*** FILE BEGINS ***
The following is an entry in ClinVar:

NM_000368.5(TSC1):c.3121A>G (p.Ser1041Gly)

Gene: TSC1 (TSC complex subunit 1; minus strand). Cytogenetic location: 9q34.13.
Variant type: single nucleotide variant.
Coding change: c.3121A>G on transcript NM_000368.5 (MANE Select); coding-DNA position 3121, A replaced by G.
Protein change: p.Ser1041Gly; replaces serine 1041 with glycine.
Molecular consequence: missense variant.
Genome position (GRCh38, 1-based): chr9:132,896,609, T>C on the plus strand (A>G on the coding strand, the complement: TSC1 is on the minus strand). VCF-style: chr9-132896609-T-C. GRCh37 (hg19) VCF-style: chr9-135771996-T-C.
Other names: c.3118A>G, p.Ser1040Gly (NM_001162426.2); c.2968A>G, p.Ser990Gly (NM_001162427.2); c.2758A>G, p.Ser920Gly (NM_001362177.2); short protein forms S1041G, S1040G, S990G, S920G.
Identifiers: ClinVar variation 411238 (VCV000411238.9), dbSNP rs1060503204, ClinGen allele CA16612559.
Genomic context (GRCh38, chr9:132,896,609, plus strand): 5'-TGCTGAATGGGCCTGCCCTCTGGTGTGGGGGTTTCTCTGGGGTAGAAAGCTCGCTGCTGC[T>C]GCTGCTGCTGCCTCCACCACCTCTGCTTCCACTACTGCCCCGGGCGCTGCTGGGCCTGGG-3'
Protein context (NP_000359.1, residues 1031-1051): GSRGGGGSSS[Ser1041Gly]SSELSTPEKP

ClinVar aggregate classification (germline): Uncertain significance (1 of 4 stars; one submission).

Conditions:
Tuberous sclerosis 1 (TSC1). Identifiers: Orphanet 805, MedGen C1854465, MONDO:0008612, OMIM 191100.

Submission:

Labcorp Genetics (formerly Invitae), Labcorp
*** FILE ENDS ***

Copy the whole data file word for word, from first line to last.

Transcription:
The following is an entry in ClinVar:

NM_000368.5(TSC1):c.3121A>G (p.Ser1041Gly)

Gene: TSC1 (TSC complex subunit 1; minus strand). Cytogenetic location: 9q34.13.
Variant type: single nucleotide variant.
Coding change: c.3121A>G on transcript NM_000368.5 (MANE Select); coding-DNA position 3121, A replaced by G.
Protein change: p.Ser1041Gly; replaces serine 1041 with glycine.
Molecular consequence: missense variant.
Genome position (GRCh38, 1-based): chr9:132,896,609, T>C on the plus strand (A>G on the coding strand, the complement: TSC1 is on the minus strand). VCF-style: chr9-132896609-T-C. GRCh37 (hg19) VCF-style: chr9-135771996-T-C.
Other names: c.3118A>G, p.Ser1040Gly (NM_001162426.2); c.2968A>G, p.Ser990Gly (NM_001162427.2); c.2758A>G, p.Ser920Gly (NM_001362177.2); short protein forms S1041G, S1040G, S990G, S920G.
Identifiers: ClinVar variation 411238 (VCV000411238.9), dbSNP rs1060503204, ClinGen allele CA16612559.
Genomic context (GRCh38, chr9:132,896,609, plus strand): 5'-TGCTGAATGGGCCTGCCCTCTGGTGTGGGGGTTTCTCTGGGGTAGAAAGCTCGCTGCTGC[T>C]GCTGCTGCTGCCTCCACCACCTCTGCTTCCACTACTGCCCCGGGCGCTGCTGGGCCTGGG-3'
Protein context (NP_000359.1, residues 1031-1051): GSRGGGGSSS[Ser1041Gly]SSELSTPEKP

ClinVar aggregate classification (germline): Uncertain significance (1 of 4 stars; one submission).

Conditions:
Tuberous sclerosis 1 (TSC1). Identifiers: Orphanet 805, MedGen C1854465, MONDO:0008612, OMIM 191100.

Submission:

Labcorp Genetics (formerly Invitae), Labcorp